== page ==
If you’re one who stumbles — and falls — during those initial moments when you’re meeting someone new, you’ve come to the right place. And if you think you’re a smooth operator who’s known for witty opening lines, there may be something here for you to learn, too. Read on.
Open by Asking Questions
This is a great way to start a conversation in almost any situation. You can use the weather, your situation, or a request you may have, such as asking for directions or assistance (“Is it always this hot in February?” or “Do you know the best route to downtown?”)
Make a Comment
Break the ice by making a comment or statement, often followed by a question. This technique works especially well when you’re with a group of people sharing a similar experience, such as waiting at the doctor’s office, attending a gallery opening, or standing in line. The other day, I was standing in line at Barnes & Noble when I felt something in my eye. I immediately began tugging at my eyelashes, turned to the man next to me and remarked, “I’ve got something in my eye. Don’t you hate it when that happens?” Because it’s a common occurrence, it got the conversation going. (Plus, he gave me a terrific suggestion to ease my pain.)
You can also make comments about your surroundings (“I love the artwork in here. Do you know the artist?”) Or, say something more personal (“I was just admiring your earrings. Did you buy them here?”) By making statements about surroundings or events, you establish a common bond that readily and easily promotes dialogue.
State an Opinion
This can be a little tricky, but also fun. Opinions work better in social situations like parties and sporting events. You can state an opinion about current events (there’s plenty of fodder these days), work, the weather, or where you are at the present moment. You can talk about a movie, TV show, restaurant, or book.
Try this technique in the grocery store, when you’re by the produce or looking at those outrageous magazine headlines. Just tread lightly on this one. One time I told the woman next to me in a restaurant, “Wow, that girl’s hair looks like she just got out of bed,” to which the woman replied, “That’s my daughter.” We both laughed about it, so it turned out well, but all the same, it shows that certain opinions can be awkward. Picking a more neutral topic is safer and less likely to get you into a sticky situation.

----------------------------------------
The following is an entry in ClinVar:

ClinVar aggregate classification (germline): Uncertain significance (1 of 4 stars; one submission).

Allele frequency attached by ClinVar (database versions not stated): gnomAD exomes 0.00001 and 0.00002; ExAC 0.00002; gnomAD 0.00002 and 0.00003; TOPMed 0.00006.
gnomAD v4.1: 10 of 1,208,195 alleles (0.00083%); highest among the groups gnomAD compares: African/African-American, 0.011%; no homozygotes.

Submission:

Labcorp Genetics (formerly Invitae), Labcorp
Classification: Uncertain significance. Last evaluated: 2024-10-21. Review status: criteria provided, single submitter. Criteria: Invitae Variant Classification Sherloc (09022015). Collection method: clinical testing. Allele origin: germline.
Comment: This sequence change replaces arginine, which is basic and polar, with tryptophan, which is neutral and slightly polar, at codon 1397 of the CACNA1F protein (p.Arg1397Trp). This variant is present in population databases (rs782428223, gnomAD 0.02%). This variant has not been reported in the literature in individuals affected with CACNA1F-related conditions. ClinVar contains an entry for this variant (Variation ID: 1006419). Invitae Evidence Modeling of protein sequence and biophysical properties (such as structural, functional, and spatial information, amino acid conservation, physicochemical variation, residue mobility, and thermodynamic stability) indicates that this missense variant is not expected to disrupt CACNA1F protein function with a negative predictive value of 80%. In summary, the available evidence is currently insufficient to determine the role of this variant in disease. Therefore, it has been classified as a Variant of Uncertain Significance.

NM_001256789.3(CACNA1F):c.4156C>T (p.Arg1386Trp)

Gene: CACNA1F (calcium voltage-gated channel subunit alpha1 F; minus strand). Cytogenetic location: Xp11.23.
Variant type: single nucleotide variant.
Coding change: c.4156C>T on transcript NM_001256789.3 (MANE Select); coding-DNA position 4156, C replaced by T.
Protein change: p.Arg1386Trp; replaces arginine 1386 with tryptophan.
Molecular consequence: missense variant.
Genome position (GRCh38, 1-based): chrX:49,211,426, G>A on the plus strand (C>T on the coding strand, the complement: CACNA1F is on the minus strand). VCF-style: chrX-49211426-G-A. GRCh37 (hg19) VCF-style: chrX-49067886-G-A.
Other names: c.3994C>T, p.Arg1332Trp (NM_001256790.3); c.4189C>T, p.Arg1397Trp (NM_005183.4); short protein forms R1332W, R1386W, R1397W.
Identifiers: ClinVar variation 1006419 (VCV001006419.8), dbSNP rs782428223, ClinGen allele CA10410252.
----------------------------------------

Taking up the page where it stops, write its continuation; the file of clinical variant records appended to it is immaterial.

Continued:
Share a Fact
Facts are entertaining and interesting and can be great ways to break the ice at social and business events. You can use anything and everything from the weather (“I hear today is going to be a record-breaker!”) to things about your city (“We’re famous for our barbecue sauce”) to current events (“CNN has come out with a new format”). Little tidbits can be intriguing and a good way to get the banter going. Make sure you know your facts, however, or else someone could correct you, which could be embarrassing. Unless, of course, your intention is to spark a conversation with a little bit of controversy!
Use a Cliche
These are used so frequently because they’re effective and because they usually work well. You can use them just about any time, at any place from nightclubs to parties to business functions. You can always make a joke of using a cliche, such as “I can’t believe I’m actually going to say this, but do I know you from somewhere?” In all cases, be honest and sincere. The saying goes that what you say isn’t as important as how you say it.
Be Wry and Witty
If you’re the type that uses humor well, then by all means, employ your wit. This is best done when you’re with your contemporaries in a social setting, like a volleyball game, barbecue, or even a volunteer activity, if it’s appropriate. Delivery is essential on this, and so is knowing your audience. If you get a good feeling that the person will be receptive to your brand of humor, then go for it. Otherwise, rely on another technique that may be more successful.
Once the conversation gets going, you can interrelate more by gradually disclosing a little about yourself. This is best done in small doses, by asking and talking, asking, and talking. Avoid having one person monopolize the conversation, which can be as embarrassing as it is uncomfortable. And when things wrap up, use a polite close. If they go very well, have a way to get back in touch.
GinaMaria Jerome is a writer, consultant and trainer. For more meeting-people tips, check out her book, The Portable Pocket People Meeter: 50 Ways to Meet, Greet, and Communicate.